Multiple barriers, such as cost, availability, access, taste, convenience, and spoilage can affect a family’s fruit and vegetable consumption. In 2014, only 26% of adults and 25% of youth in Clark County reported eating five daily servings of fruits and vegetables. 64% of adults are overweight, and 26% of those residents are defined as obese. Additionally, 25% of Clark County youth are overweight and 10% are defined as obese. Low consumption of fruits and vegetables could be a risk factor for obesity and a poor diet.
Shoppers need to purchase the freshest produce, and learn how to prepare it to maximize the product’s taste and nutritional value. Families who know how to properly store produce can reduce their rate of spoilage, and their fruit and vegetable consumption will increase.
The objective of the WSU Clark County Extension Healthy Families project is to reduce these barriers by reaching out to all families, with extra attention to limited-resource families, and motivate and educate them on ways they can increase their daily fruit and vegetable consumption using the fresh, local, seasonal produce available at farmers markets.
Three farmers markets in Clark County participated: Vancouver, Camas, and Salmon Creek. To increase awareness, two different pamphlets were distributed, one detailing the SNAP, Healthy Families, Senior Nutrition, Fresh Match and WIC programs, and the other listing the location, dates, and times of the various farmers markets in the Clark County area.
The Clark County Extension program staffed booths at 8 to 15 farmers market events each year from 2011 to 2015. Staff developed educational fliers and recipe demonstrations to showcase a featured fruit or vegetable available at the market. The recipes were simple, usually requiring just 7 or 8 ingredients common to most households, and used basic cooking methods. The back of the recipe card featured a “Kids in the Kitchen” section that gave more ideas on how to prepare the item in a way that would motivate kids to eat it. The recipe card also listed other helpful or interesting information, such as different uses for the produce or recipe, interesting facts pertaining to the featured produce, or optional varieties. Most of the featured recipes were prepared at the booth, and small samples were provided as an incentive to bring people in and spark discussion about the featured fruit or vegetable.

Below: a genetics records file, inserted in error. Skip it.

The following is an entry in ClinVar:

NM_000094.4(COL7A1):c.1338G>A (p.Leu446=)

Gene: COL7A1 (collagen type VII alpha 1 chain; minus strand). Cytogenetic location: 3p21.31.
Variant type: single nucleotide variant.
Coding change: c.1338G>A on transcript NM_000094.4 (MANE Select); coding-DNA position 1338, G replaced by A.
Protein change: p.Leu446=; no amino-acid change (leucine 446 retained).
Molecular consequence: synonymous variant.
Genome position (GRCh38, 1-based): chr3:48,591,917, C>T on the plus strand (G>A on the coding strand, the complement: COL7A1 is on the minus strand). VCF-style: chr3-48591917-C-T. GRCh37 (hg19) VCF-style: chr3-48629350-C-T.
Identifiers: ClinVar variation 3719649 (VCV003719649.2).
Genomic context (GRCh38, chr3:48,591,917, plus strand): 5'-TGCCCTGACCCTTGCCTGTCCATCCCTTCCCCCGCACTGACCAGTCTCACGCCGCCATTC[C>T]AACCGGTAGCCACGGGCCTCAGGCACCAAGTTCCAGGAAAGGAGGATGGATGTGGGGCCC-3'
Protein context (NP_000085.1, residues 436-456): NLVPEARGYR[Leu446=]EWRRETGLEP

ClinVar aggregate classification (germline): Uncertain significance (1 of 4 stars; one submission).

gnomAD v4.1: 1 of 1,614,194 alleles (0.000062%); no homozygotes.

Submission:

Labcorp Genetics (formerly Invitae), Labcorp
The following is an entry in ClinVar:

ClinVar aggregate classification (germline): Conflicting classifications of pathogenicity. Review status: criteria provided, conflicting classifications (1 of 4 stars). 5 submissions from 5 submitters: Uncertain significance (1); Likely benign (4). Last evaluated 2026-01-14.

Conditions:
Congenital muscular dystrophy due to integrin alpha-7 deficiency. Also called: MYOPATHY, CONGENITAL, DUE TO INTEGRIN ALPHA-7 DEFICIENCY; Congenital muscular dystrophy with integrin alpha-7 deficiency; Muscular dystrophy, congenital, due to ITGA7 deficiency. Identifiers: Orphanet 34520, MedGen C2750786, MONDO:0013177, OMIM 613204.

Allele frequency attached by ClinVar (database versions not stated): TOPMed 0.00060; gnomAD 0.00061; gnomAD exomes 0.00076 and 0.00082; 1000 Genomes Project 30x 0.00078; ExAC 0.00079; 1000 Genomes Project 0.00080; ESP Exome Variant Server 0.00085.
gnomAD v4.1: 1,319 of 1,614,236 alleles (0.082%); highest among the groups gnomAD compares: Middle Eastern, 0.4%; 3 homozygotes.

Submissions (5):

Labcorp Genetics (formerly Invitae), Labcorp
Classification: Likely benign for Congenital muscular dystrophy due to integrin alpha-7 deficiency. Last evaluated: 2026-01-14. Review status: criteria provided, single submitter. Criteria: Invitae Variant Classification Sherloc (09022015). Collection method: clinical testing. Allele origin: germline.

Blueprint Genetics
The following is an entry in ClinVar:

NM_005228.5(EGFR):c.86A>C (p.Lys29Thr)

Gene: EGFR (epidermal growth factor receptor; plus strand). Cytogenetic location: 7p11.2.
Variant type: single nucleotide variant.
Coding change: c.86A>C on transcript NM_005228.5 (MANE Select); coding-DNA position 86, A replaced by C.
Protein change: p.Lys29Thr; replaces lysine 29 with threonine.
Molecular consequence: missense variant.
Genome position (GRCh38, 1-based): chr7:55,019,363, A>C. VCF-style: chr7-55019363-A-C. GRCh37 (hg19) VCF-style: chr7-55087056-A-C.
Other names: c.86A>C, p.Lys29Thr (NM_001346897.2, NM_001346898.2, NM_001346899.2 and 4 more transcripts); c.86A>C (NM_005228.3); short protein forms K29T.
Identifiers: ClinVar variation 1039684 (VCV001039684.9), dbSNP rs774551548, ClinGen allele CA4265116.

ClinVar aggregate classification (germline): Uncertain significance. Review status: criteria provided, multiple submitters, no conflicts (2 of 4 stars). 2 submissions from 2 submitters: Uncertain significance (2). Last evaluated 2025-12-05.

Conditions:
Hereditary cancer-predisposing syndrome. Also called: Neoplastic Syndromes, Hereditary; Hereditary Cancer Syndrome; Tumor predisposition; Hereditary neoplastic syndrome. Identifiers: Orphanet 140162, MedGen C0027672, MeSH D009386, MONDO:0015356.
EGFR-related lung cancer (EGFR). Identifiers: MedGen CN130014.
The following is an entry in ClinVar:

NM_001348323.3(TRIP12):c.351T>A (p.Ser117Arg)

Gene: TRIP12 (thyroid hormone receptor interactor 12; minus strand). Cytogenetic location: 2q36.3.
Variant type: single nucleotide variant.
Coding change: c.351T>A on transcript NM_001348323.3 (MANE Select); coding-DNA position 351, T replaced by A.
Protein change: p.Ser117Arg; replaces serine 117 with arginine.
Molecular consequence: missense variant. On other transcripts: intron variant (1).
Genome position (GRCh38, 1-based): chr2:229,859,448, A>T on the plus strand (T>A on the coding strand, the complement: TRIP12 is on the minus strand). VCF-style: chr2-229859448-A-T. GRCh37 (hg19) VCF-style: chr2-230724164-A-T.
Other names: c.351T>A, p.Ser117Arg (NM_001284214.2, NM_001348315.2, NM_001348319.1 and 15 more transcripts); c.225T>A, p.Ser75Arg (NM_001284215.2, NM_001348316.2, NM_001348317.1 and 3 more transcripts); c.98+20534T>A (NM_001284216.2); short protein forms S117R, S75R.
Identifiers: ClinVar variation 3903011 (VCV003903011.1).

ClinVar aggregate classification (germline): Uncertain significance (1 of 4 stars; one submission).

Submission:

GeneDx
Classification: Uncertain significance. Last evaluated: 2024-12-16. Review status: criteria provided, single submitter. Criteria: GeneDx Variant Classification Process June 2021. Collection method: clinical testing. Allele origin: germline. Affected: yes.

Handouts were designed to educate visitors on how to select, store, and prepare the featured produce item. The goal was to help shoppers purchase the freshest, best-tasting produce; teach them how to prepare it to maximize the produce’s taste and nutritional benefits; and to reduce the rate of spoilage by teaching them how to store the produce properly. Handouts also outlined nutritional benefits.
“I have found some fun ways to add vegetables to meals that my family will like. I come to the market each week now to buy fresh produce and learn more about how to use them.”
“I have learned that I can purchase small amounts of many different kinds of vegetables and make fun things with the variety. I used to buy only one or two kinds of vegetables and that was boring. Now it is fun to have a big mixture and it isn’t that expensive.”
“We saw an increase in produce sales the weekends your booth was at the market.”
2011 – $25,000 WIC Farmers Market Grant
2012 – $4,800 grant from Clark County Public Health
2013 – $4,800 grant from Clark County Public Health
2014 – $6,000 from individual farmers markets
2015 – $53,000 USDA – Fini grant
2016 – $53,000 USDA – Fini grant
Booth visitors were encouraged by a Clark County Extension employee to fill out a short survey of six multiple-choice questions.
Of the survey respondents, 90% reported that the information they learned was helpful and 95% said that they planned to use the given recipe. In additional written comments, most people noted they walked away with knowledge of a new recipe or a fun fact about the nutritional benefits of an item. Many people said they enjoyed the recipes that taught them to use the featured produce in new and unusual ways, such as the cucumber radish salsa and the beet hummus. They felt encouraged to purchase produce at the market more often and prepare it in the new way. Most participants said they looked forward to learning about a new vegetable the next time.
Those who noted that they participated in any of the listed programs (SNAP/EBT, free or reduced-priced school meals, Head Start/ECEAP, TANF, WIC, Food Pantry) qualified to receive a free bag of produce. The Healthy Families booth was held on days WIC was at the market. There were twice as many qualifying shoppers as non-qualifying shoppers who participated in the booth than in the years the booth was there on non-WIC distribution days.
Farmers Markets representatives report there is an increase in participation from limited-resource families during the weeks that both WIC and our Healthy Families booths are at the markets. The venders say they had higher sales on those weeks as well.
As a result of the success of this program, we applied for USDA funding and received $106,000 over two years to continue providing Fresh Match dollars to EBT customers and continue the Healthy Families booth. Healthy Families also is going to expand its market education in 2016 to include market tours. These tours will show participants how to select, purchase, and store fresh produce.